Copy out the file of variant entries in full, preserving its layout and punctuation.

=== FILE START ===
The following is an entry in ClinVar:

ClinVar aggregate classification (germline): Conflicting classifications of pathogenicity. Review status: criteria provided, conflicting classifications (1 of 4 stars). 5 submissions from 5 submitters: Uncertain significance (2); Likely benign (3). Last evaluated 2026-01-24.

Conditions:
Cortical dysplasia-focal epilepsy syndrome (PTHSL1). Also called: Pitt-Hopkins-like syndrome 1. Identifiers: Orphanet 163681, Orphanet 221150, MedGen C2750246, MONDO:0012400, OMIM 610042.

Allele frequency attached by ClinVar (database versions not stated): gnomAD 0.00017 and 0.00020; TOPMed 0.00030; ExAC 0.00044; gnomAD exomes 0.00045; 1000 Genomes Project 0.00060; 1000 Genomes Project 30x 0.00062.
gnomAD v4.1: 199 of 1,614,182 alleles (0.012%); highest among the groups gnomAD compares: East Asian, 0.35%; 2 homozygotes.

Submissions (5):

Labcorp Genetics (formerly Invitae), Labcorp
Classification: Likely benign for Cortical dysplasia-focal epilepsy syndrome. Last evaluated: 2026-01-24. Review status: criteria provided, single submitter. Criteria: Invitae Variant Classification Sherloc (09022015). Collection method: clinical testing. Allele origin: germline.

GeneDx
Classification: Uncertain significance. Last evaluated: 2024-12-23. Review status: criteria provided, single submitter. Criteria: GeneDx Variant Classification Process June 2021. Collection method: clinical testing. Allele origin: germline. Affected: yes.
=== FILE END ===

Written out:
The following is an entry in ClinVar:

ClinVar aggregate classification (germline): Conflicting classifications of pathogenicity. Review status: criteria provided, conflicting classifications (1 of 4 stars). 5 submissions from 5 submitters: Uncertain significance (2); Likely benign (3). Last evaluated 2026-01-24.

Conditions:
Cortical dysplasia-focal epilepsy syndrome (PTHSL1). Also called: Pitt-Hopkins-like syndrome 1. Identifiers: Orphanet 163681, Orphanet 221150, MedGen C2750246, MONDO:0012400, OMIM 610042.

Allele frequency attached by ClinVar (database versions not stated): gnomAD 0.00017 and 0.00020; TOPMed 0.00030; ExAC 0.00044; gnomAD exomes 0.00045; 1000 Genomes Project 0.00060; 1000 Genomes Project 30x 0.00062.
gnomAD v4.1: 199 of 1,614,182 alleles (0.012%); highest among the groups gnomAD compares: East Asian, 0.35%; 2 homozygotes.

Submissions (5):

Labcorp Genetics (formerly Invitae), Labcorp
Classification: Likely benign for Cortical dysplasia-focal epilepsy syndrome. Last evaluated: 2026-01-24. Review status: criteria provided, single submitter. Criteria: Invitae Variant Classification Sherloc (09022015). Collection method: clinical testing. Allele origin: germline.

GeneDx
Classification: Uncertain significance. Last evaluated: 2024-12-23. Review status: criteria provided, single submitter. Criteria: GeneDx Variant Classification Process June 2021. Collection method: clinical testing. Allele origin: germline. Affected: yes.